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Brazil on June 21 offered its state governments 50 billion reais ($15 billion) of emergency debt relief over the next three years in an effort to shore up public services amid the worst recession since the 1930s.
Finance Minister Henrique Meirelles announced, after a meeting among state governors and interim President Michel Temer, that states would receive a six-month grace period on their debts to the federal government, followed by a year and a half of reduced payments.
The debt relief should give some breathing room to heavily indebted states that have struggled to pay public servants and maintain social programs, notably Rio de Janeiro which is due to host the Olympics in August.
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Meirelles said the deal would cost the federal government about 20 billion reais this year and 15 billion reais in both 2017 and 2018. The accord marked a compromise between the two-year grace period requested by many states and the partial relief proposed by the federal government.
The crisis facing Brazilian states took center stage on Friday when Rio’s governor declared a state of financial emergency, requesting federal funds to help fulfill obligations for public services during the Games.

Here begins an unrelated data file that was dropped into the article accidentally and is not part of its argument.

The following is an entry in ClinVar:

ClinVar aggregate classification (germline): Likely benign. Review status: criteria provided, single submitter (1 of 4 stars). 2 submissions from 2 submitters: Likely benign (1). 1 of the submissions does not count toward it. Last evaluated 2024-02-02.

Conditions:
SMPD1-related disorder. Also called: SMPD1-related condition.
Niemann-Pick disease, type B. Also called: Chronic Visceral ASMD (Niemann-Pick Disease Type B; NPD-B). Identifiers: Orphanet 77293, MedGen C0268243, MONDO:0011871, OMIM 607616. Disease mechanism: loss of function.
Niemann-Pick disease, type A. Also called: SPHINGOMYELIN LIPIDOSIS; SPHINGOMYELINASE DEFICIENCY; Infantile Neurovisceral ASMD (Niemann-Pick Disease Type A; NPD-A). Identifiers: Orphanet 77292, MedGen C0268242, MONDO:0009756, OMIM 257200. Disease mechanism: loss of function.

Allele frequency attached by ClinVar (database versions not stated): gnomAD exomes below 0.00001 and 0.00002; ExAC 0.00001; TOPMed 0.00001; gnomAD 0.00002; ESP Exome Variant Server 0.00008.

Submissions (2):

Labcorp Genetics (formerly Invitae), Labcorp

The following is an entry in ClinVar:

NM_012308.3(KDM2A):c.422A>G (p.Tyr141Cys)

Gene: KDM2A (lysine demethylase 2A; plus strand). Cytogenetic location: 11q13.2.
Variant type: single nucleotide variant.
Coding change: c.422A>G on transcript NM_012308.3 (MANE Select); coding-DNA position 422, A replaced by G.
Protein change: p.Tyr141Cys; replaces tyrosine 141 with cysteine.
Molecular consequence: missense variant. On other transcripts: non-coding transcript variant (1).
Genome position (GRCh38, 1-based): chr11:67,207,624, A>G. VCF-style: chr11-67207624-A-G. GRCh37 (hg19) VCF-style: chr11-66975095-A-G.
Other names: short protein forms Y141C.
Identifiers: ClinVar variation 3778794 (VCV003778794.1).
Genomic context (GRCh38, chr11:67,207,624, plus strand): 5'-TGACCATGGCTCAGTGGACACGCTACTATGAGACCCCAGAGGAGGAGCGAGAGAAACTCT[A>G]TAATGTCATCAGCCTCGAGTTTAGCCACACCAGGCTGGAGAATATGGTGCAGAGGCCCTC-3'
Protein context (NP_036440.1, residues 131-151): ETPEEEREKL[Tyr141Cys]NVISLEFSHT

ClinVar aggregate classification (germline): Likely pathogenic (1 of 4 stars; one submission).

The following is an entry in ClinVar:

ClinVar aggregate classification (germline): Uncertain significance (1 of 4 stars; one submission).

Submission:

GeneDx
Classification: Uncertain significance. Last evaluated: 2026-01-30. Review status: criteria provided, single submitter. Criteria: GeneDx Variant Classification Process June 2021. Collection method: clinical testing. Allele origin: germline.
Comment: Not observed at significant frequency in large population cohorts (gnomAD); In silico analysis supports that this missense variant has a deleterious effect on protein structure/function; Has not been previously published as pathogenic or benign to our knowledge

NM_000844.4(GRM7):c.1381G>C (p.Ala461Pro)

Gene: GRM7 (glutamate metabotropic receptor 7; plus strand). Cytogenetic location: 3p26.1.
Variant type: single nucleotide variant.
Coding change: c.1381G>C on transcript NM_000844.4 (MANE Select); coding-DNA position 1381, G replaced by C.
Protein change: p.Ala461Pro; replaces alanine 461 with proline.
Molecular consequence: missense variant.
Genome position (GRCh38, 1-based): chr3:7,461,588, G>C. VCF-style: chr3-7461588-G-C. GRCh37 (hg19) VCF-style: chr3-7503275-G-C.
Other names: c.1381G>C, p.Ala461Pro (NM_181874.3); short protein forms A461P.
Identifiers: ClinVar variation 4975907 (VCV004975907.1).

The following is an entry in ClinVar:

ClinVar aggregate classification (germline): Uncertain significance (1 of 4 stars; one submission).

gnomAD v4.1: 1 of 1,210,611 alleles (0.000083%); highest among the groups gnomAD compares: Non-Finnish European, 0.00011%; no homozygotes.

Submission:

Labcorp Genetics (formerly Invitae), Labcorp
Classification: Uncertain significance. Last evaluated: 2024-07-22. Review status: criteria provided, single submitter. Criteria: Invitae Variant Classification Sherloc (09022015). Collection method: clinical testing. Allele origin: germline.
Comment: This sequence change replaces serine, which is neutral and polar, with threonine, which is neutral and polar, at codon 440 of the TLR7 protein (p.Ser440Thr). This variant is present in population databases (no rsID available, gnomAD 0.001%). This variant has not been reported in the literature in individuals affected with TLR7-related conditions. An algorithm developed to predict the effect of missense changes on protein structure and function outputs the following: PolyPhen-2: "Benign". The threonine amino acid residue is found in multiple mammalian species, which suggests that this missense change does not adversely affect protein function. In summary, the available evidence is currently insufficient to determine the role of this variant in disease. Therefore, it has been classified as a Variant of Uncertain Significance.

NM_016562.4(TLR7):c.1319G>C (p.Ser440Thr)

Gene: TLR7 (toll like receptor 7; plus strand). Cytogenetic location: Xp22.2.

Meirelles said that governors agreed at the meeting with Temer on the need for separate treatment for Rio due to the Olympics and they would not follow suit in declaring a financial emergency.
The finance minister also said governors expressed their support for limiting growth in states’ public spending to the inflation of the prior year under a proposed constitutional amendment, the same rule proposed for federal spending.
Temer took office last month when suspended President Dilma Rousseff stepped aside to face a Senate trial for breaking budget rules. She denies any wrongdoing.
He said on Twitter that the deal with states also meant that five credit lines from development bank BNDES will be extended for another 10 years. ($1 = 3.39 Brazilian reais)